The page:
How the fuck can anyone believe there still persists even the fucking possibility for freedoms under the First, Fourth, and Fifth Amendments?
Seizing Laptops and Cameras Without CauseCustoms agents have the authority to search the contents of lap-tops, on the same theory that permits 'em to search brief-cases. A brief-case might hold some piece of physical, material contraband: jewelry, drugs, food. A lap-top holds only bits and byts. No physical danger there, only ideas, thoughts. Didn't they settle that with allegedly pornographic literature imports in the '50s? If Customs fuckers can seize, inspect, and confiscate electronic information storage gear, it makes a complete, cocked-up mockery of the citizen's liberties guaranteed by the First, Fourth, and Fifth Amendments.
A controversial customs practice creates a legal backlash
By Alex Kingsbury
Posted June 24, 2008
Returning from a brief vacation to Germany in February, Bill Hogan was selected for additional screening by customs officials at Dulles International Airport outside Washington, D.C. Agents searched Hogan's luggage and then popped an unexpected question: Was he carrying any digital media cards or drives in his pockets? "Then they told me that they were impounding my laptop," says Hogan, a freelance investigative reporter whose recent stories have ranged from the origins of the Iraq war to the impact of money in presidential politics.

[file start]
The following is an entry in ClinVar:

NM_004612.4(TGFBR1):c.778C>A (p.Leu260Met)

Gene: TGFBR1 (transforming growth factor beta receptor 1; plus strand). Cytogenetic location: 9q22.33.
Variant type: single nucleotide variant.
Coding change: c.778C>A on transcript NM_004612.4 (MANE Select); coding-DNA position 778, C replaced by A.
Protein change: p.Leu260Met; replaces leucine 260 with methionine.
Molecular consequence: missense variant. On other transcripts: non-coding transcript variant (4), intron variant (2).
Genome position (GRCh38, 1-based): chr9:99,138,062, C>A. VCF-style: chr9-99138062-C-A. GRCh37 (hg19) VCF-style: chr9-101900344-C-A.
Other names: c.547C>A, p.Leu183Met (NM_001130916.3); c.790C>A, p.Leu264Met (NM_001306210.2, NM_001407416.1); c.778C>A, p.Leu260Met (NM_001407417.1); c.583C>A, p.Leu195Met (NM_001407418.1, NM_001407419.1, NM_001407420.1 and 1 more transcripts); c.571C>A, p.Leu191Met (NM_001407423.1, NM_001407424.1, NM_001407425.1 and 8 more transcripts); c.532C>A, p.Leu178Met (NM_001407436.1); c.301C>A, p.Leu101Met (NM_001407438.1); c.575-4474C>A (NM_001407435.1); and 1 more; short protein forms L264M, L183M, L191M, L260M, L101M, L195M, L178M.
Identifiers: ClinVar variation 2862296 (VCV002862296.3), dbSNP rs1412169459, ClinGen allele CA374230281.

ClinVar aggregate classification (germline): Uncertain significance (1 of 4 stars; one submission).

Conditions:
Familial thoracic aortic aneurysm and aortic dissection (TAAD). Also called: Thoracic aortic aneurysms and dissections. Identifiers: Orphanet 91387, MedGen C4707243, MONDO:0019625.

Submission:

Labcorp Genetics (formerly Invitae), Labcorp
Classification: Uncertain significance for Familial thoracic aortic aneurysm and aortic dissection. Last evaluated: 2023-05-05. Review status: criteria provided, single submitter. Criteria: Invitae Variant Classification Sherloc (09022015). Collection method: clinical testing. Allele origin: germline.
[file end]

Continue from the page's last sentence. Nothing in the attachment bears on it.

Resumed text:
Shaken by the encounter, Hogan says he left the airport and examined his bags, finding that the agents had also removed and inspected the memory card from his digital camera. "It was fortunate that I didn't use that machine for work or I would have had to call up all my sources and tell them that the government had just seized their information," he said. When customs offered to return the machine nearly two weeks later, Hogan told them to ship it to his lawyer.
The extent of the program to confiscate electronics at customs points is unclear. A hearing Wednesday before the Senate Committee on the Judiciary's Subcommittee on the Constitution hopes to learn more about the extent of the program and safeguards to traveler's privacy. Lawsuits have also been filed, challenging how the program selects travelers for inspection. Citing those lawsuits, Customs and Border Protection, a division of the Department of Homeland Security, refuses to say exactly how common the practice is, how many computers, portable storage drives, and BlackBerries have been inspected and confiscated, or what happens to the devices once they are seized.
Typical Murking reply: "Fascism? Hunh? Where? I don' see no 'fascism.' There's no li'l guy in a funny moustache...You're just making shit up, you Dirty Fucking Hippy! You jis hate the Preznint..."